As I write this, 21 Republicans and seven Democrats are holding events to launch their presidential campaigns. They join a field of 14,609 members of each party who have already declared, or who have declared their intent to declare, or who have hinted that a declaring declaration might be declared. Pollsters already predict that the Iowa caucuses will end up as a wash, because each Iowan that participates will be backing a different candidate; in 72 percent of cases, the candidate will be themselves.

Point being: There are a lot of candidates. So many, in fact, that we realized we could throw them all into a game of "Guess Who?" and actually make it challenging. And so we did.

You probably remember Guess Who from its dumb Saturday morning ads featuring a bunch of drawings that look like Wooly Willy's extended family. The goal is to guess which card your opponent has before he or she can guess yours, by asking a series of questions: Does your person's name start with 'A'? Is it a man or a woman? And so on.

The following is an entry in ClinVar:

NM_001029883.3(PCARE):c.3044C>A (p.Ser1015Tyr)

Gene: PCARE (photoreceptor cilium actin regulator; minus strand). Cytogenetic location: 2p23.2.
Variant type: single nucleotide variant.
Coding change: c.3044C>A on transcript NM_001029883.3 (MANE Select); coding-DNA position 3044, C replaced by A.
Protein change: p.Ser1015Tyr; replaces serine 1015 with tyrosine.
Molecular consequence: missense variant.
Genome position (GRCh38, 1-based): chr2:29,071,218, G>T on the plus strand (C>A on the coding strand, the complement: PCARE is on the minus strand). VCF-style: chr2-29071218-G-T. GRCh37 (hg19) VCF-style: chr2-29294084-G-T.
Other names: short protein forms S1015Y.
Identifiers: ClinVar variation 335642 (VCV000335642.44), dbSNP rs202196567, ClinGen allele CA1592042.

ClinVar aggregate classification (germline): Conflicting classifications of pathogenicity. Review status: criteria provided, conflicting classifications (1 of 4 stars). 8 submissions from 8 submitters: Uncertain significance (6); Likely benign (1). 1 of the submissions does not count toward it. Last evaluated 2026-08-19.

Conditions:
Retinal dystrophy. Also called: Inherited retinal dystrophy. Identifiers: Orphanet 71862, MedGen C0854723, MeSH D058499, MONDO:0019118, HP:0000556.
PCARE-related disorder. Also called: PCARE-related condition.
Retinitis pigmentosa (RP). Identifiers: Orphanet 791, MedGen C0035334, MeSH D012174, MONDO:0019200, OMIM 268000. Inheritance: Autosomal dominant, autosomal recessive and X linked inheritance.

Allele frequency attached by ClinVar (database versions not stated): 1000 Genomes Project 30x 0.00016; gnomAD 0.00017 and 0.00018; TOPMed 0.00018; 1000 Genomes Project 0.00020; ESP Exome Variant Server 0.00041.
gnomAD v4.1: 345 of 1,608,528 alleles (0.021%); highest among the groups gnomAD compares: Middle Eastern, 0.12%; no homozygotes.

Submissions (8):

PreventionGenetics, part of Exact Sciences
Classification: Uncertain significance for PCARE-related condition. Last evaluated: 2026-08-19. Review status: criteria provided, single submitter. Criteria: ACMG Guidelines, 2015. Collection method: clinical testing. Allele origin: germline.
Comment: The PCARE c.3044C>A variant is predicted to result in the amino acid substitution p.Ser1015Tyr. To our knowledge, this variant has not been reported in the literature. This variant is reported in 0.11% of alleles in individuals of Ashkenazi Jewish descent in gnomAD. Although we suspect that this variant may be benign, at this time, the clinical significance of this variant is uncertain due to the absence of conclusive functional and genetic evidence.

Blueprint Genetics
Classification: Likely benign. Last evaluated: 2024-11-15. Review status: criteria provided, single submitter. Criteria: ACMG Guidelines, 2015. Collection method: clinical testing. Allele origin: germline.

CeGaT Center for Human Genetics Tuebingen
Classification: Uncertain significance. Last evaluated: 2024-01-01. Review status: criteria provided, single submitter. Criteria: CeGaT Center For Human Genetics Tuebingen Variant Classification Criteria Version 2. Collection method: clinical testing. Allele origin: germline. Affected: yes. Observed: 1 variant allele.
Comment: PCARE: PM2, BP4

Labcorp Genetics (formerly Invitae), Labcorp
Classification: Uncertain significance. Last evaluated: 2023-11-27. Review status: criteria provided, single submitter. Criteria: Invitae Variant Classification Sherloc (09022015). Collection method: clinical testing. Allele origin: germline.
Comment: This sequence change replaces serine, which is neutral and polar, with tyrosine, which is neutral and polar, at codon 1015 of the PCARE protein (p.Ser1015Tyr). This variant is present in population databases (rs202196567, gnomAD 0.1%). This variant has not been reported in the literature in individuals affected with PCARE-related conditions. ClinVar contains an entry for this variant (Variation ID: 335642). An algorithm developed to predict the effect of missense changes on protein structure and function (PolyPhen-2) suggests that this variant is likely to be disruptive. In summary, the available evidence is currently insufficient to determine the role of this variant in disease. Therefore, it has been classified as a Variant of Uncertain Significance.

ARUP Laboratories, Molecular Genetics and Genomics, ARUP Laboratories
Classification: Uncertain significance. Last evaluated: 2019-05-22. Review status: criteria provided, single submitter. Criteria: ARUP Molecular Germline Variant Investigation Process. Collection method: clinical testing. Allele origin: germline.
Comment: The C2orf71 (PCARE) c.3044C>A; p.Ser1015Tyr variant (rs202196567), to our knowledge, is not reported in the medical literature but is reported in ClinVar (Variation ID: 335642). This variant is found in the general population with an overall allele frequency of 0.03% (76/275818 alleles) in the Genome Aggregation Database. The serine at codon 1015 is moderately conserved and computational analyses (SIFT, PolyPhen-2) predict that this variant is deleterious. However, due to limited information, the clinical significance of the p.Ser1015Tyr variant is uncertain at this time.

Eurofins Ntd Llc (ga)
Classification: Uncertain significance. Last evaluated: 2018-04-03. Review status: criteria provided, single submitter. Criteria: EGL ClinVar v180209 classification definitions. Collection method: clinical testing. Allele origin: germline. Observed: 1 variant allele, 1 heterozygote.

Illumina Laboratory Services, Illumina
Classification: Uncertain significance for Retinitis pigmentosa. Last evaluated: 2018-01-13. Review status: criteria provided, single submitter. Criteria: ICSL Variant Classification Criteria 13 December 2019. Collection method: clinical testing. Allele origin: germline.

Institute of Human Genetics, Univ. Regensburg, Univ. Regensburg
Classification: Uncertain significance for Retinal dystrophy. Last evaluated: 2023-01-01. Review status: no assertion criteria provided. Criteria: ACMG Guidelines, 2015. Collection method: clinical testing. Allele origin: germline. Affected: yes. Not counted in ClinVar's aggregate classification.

(Feel free to also read the Wikihow on playing Guess Who, which features, as step two, opening the game box. Step one is buying it.)

With enormous thanks to The Post's Chloe Magner,* who drew 16 of the 2016 candidates (get it), we made "Guess Who 2016," which you can play below. You can play with a friend over the phone or over chat or whatever, asking whatever questions you want. Or you can play the Magic Fix Robot™, which will answer the questions you ask so you can winnow down your guesses about which card the robot is holding. (Tip: Click the big cards to eliminate candidates that you know can't be the one the robot is looking at.)

Is it perfect? Let's put it this way: It is more elegant and less messy than the process by which we choose a president! So with that high bar set, go play.


* Seriously though, Chloe is great and her drawings are great.